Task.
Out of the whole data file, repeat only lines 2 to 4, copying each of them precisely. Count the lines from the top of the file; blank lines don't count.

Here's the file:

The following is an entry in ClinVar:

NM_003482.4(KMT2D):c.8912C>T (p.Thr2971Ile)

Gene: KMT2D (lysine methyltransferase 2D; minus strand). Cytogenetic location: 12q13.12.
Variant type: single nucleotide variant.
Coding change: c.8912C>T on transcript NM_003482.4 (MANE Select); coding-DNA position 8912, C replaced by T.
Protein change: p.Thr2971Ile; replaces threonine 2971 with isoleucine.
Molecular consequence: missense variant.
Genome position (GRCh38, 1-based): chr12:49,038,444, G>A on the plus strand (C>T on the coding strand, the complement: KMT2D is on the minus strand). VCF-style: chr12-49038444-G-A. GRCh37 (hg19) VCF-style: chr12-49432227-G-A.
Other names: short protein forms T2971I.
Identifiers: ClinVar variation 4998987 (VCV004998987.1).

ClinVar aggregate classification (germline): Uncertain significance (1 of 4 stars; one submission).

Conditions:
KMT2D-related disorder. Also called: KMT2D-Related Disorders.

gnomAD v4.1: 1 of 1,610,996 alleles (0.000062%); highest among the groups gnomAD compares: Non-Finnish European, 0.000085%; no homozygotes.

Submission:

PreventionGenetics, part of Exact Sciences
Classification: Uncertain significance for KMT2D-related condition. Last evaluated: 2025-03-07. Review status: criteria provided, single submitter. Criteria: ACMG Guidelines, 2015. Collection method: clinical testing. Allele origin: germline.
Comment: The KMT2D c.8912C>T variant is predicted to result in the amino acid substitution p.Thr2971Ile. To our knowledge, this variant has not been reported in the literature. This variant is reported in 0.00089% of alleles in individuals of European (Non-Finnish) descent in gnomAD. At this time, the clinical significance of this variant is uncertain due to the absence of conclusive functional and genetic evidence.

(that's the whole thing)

NM_003482.4(KMT2D):c.8912C>T (p.Thr2971Ile)

Gene: KMT2D (lysine methyltransferase 2D; minus strand). Cytogenetic location: 12q13.12.
Variant type: single nucleotide variant.